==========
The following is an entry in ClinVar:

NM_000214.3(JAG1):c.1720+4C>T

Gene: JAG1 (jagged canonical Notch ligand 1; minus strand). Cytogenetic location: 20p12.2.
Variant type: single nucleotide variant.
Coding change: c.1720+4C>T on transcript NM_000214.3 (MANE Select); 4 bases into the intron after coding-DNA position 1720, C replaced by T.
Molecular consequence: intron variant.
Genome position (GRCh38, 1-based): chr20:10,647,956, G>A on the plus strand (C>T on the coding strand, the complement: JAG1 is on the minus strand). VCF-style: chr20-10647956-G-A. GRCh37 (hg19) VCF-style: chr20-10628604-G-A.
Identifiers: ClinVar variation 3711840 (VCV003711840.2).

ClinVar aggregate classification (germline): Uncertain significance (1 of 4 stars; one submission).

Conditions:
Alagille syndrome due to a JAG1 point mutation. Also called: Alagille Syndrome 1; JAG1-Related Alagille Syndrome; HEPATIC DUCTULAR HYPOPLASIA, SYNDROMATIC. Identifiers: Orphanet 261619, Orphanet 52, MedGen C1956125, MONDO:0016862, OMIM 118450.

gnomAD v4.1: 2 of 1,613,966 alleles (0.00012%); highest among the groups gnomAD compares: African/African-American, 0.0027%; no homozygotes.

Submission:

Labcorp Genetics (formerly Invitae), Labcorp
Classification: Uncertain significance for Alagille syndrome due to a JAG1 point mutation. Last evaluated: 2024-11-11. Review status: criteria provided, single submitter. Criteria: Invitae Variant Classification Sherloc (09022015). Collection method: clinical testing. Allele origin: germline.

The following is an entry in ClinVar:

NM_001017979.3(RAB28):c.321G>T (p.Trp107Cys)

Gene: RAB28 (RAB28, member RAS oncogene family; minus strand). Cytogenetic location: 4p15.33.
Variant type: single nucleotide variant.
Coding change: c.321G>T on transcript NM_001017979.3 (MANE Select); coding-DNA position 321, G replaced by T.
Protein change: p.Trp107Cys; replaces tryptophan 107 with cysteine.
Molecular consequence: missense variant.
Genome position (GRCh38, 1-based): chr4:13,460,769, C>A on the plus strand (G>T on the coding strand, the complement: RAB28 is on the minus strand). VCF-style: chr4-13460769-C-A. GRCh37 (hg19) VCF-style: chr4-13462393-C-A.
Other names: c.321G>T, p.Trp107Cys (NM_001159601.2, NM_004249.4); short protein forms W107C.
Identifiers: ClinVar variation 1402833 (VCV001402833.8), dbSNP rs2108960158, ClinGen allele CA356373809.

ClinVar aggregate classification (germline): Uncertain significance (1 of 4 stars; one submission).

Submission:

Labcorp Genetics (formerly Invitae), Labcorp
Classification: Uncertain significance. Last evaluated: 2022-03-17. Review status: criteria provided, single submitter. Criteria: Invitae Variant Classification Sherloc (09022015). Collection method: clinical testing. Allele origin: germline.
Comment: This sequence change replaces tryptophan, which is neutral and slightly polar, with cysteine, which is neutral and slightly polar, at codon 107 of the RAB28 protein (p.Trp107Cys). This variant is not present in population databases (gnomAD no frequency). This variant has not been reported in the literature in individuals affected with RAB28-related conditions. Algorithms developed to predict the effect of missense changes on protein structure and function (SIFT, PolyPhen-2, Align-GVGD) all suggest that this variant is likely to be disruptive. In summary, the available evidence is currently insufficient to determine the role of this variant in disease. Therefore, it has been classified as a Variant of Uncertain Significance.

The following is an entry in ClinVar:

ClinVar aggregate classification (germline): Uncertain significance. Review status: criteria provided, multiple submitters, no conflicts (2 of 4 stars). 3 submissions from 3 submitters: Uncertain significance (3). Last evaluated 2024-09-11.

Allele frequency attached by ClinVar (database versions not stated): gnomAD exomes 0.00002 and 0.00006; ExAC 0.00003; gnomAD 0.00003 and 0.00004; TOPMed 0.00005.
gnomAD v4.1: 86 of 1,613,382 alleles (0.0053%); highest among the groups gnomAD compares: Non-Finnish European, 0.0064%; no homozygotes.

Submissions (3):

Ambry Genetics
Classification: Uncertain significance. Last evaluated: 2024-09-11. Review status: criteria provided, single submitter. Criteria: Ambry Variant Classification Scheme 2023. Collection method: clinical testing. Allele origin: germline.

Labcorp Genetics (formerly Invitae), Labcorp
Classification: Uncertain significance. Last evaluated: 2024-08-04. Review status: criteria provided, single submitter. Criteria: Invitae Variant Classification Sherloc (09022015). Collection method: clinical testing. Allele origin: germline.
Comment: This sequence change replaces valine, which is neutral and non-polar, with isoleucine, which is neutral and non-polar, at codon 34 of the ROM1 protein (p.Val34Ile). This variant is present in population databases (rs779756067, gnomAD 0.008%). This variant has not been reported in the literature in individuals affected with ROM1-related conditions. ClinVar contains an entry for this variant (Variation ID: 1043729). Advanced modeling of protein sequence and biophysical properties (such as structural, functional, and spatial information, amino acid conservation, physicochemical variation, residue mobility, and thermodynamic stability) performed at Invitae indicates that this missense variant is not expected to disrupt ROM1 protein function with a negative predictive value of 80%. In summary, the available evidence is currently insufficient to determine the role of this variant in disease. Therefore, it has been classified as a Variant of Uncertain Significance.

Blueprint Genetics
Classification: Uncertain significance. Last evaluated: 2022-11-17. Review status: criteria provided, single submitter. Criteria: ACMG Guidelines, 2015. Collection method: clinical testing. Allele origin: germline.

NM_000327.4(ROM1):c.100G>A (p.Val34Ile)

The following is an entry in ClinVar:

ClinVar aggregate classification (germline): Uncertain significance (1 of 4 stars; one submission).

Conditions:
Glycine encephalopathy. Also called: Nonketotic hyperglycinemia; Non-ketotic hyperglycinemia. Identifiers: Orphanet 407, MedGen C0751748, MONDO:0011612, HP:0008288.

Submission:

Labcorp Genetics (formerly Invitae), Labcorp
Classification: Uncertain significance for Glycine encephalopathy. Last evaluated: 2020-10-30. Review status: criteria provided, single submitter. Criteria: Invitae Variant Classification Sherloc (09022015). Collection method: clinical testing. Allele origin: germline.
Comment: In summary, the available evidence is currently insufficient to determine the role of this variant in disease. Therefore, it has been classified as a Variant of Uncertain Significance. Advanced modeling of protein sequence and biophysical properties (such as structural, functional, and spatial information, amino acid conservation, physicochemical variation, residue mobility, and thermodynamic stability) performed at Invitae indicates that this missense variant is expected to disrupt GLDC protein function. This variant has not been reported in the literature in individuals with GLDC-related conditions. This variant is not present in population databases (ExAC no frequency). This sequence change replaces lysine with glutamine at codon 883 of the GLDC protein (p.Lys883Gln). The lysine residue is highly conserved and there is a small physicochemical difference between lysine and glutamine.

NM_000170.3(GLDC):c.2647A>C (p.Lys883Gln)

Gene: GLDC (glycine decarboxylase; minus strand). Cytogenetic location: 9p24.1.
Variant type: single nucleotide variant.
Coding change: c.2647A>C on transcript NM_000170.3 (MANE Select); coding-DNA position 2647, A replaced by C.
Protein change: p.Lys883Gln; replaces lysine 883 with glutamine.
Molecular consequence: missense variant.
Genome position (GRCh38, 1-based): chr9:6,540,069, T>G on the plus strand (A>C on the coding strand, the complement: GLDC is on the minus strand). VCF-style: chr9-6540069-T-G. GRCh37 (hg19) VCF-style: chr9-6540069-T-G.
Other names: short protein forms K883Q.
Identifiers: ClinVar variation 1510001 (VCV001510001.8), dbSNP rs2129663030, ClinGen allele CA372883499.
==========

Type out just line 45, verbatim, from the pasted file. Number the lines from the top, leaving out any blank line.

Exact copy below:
ClinVar aggregate classification (germline): Uncertain significance (1 of 4 stars; one submission).